“Recreational” should not be viewed as a bad word or a dumbed-down program for the uncompetitive. Young athletes need a healthy progression from recreational to developmental to competitive to elite (if good enough) based on their own interests and motivations. Playing sports should be fun, not work, and nobody should view their youth sports experience as time wasted regardless of the outcome.

By Brian McCormick
Author, Cross Over: The New Model of Youth Basketball Development
Director of Coaching, Playmakers Basketball Development League

Overtraining Against the Law?

Thursday, April 29th, 2010

A friend sent me a link to this article about a custody hearing involving a “Little League Dad.”

The father of two Long Island junior tennis prospects has been stripped of custody by a New York state judge who found their rigorous training schedule to be “overly burdensome, exhausting and completely unacceptable.”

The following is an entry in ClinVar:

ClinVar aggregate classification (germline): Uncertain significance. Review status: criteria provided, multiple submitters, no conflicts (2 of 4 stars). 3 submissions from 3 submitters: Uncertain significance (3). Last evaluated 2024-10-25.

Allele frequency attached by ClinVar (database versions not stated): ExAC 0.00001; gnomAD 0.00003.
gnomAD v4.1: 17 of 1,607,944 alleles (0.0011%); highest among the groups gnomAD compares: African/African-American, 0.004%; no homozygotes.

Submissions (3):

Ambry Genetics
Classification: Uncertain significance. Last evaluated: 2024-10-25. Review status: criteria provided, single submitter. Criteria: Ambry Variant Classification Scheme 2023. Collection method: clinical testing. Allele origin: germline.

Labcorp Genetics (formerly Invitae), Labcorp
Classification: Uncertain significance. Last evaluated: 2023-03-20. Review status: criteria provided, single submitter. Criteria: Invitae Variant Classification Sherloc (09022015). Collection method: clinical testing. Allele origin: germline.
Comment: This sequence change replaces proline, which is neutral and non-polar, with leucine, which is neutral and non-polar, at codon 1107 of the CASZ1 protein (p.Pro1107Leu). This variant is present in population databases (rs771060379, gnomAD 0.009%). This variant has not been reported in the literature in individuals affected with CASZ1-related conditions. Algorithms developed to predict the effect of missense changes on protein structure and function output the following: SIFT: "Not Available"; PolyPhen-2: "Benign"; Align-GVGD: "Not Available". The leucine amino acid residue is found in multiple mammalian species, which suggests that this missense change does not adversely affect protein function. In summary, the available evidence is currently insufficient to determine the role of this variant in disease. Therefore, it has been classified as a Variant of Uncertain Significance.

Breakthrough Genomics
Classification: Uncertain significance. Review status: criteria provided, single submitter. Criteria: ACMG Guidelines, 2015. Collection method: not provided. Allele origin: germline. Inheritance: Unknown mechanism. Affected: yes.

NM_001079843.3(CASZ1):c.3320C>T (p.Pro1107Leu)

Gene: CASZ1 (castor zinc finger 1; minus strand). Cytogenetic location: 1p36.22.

The Cavallero brothers — Giancarlo, 10, and Jordy, 5 — were required to leave school early to spend six hours a day at tennis practice and play tournaments on the weekends.

But in a ruling last week, Acting Supreme Court Justice Norman St. George of Nassau County found the “grueling” training regimen had left the children “constantly tired, regularly late to school … and their tennis appears to be negatively impacted.”

On the other hand, I saw this video on Yahoo! Sports of MMA fighter Jens Pulver’s son Karson.

Look at the form on his squats! Sometimes, the early start is fun and games and encouraging an active lifestyle. However, sometimes dreams and ambitions lead to a loss of perspective. Sometimes, it is a fine line to walk between pushing too much and starting too early and just letting a child have fun.

A Parent’s Role in Youth Sports

Sunday, November 1st, 2009

The November issue of Inc. features an interview with comic book legend Stan Lee. Lee says:

“My mother was the greatest mother in the world. She thought I was the greatest thing on two feet. I’d come home with a little composition I had written at school and she’d look at it and say, ‘It’s wonderful! You’re another Shakespeare! I always assumed that I could do anything. It really is amazing how much that has to do with your attitude.”

For more thoughts on parenting through the athletic process, read: